Tuesday, June 8, 2021

Why Are We Reluctant? Conflict


You are probably interested in a lot of things. You probably have knowledge about your product, especially if you moved over to sales from another role within the same industry. 

The best salespeople I know are jacks-of-all-trades, dilettantes, students of the world, and they enjoy using that wide collection of interests to connect with people.

Those of us raised in the last 25-50 years probably came away from childhood with the ethic that we should want to help people, too. Reach out, include others, be helpful.  

So now you have all the components to be a terrific seller.

With all these skills and knowledge and desire to help, something still holds you back.  Why do you not pick up the phone and offer some curiosity and knowledge toward another who would want to compensate you for the effort? There are a myriad of reasons and we all struggle with them in different proportions.

We don't like conflict.

As buyers, we have likely had poor experiences with overly-aggressive salespeople so we don’t want to be seen as someone who is aggressive to a fault and make people we talk with wish they’d missed the elevator.  

We don’t want to be in situations where people are putting up their defenses when they see a salesperson approaching. Who would volunteer to walk into a defensive crowd? That is a terrible idea.

It is rational to never

You are probably interested in a lot of things. You probably have knowledge about your product, especially if you moved over to sales from another role within the same industry. The best salespeople I know are jacks-of-all-trades, dilettantes, students of the world, and they enjoy using that wide collection of interests to connect with people.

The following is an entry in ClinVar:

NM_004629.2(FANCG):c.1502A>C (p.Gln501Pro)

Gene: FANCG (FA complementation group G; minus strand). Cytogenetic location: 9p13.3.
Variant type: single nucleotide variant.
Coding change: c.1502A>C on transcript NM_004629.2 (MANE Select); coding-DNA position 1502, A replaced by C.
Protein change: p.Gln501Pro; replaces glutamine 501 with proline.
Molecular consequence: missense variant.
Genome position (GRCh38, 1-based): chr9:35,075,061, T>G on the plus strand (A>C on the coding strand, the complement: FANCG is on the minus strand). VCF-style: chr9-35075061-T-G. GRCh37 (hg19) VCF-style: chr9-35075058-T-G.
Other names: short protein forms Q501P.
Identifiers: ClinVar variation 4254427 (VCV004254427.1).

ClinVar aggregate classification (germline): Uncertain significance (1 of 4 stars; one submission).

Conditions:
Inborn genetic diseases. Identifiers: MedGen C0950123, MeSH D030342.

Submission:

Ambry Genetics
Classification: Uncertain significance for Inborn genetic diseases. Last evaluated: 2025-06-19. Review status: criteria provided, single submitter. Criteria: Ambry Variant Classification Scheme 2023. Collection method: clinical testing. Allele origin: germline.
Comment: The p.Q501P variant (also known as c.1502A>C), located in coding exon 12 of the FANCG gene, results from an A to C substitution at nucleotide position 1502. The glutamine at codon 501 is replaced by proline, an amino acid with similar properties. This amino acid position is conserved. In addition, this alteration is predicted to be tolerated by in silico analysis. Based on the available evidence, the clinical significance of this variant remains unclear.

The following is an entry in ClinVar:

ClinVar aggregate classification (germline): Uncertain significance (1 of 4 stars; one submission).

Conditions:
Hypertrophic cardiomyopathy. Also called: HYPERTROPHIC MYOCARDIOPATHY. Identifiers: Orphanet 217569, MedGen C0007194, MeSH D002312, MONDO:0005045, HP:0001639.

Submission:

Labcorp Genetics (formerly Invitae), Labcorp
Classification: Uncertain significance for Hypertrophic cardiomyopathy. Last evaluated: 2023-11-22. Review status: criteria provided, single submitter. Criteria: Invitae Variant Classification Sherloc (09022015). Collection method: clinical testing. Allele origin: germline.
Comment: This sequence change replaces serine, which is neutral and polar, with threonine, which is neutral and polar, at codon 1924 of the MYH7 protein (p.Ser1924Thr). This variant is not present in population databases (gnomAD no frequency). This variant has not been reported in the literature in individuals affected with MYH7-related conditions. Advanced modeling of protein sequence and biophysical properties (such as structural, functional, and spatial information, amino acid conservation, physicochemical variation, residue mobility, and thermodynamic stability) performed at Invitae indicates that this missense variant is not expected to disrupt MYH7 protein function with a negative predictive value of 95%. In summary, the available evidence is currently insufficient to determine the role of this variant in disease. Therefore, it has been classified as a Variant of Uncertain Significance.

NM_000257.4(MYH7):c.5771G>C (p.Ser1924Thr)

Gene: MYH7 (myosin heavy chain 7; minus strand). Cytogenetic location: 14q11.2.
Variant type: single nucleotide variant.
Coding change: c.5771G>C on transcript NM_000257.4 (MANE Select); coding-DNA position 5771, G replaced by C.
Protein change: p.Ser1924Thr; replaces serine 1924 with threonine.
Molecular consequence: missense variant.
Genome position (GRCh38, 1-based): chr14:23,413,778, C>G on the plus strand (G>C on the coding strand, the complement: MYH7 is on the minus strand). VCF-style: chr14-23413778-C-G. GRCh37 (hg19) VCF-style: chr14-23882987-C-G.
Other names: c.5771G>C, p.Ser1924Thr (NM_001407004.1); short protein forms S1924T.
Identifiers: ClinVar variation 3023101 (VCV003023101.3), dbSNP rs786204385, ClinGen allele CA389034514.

Those of us raised in the last 25-50 years probably came away from childhood with the ethic that we should want to help people, too. Reach out, include others, be helpful.  

You have all the components to be a terrific seller.

With all these skills and knowledge and desire to help, something still holds you back.  Why do you not pick up the phone and offer some curiosity and knowledge toward another who would want to compensate you for the effort? There are a myriad of reasons and we all struggle with them in different proportions.

As buyers, we have likely had poor experiences with overly-aggressive salespeople so we don’t want to be seen as someone who is aggressive to a fault and make people we talk with wish they’d missed the elevator.  

We don’t want to be in situations where people are putting up their defenses when they see a salesperson approaching. Who would volunteer to walk into a defensive crowd? That is a terrible idea.

It is rational to never voluntarily engage in these behaviors and the stereotypical selling seems to embody all of them. Except that when you sell well, there is rarely any conflict at all. The Challenger Model of selling is distinctive in that it encourages the seller to challenge a client’s business assumptions, but that still is done as an investment in the relationship and doesn’t work well when done in an adversarial tone.

It feels good in the moment to avoid conflict. But avoiding conflict now ignores the future. If all interaction that could potentially result in an argument were avoided, you’d spend a lot of time in a room alone.

Rejection: We fear rejection, and that is baked into our DNA as a social species. And we tolerate quite a lot of rejection just in normal life. Avoiding the possibility of being rejected when income is on the line is self-limiting.

Accusations: We fear someone accusing us of being self-serving or motivated by money. But if you only give out information, helpfulness and genuine interest, there is little room for accusations.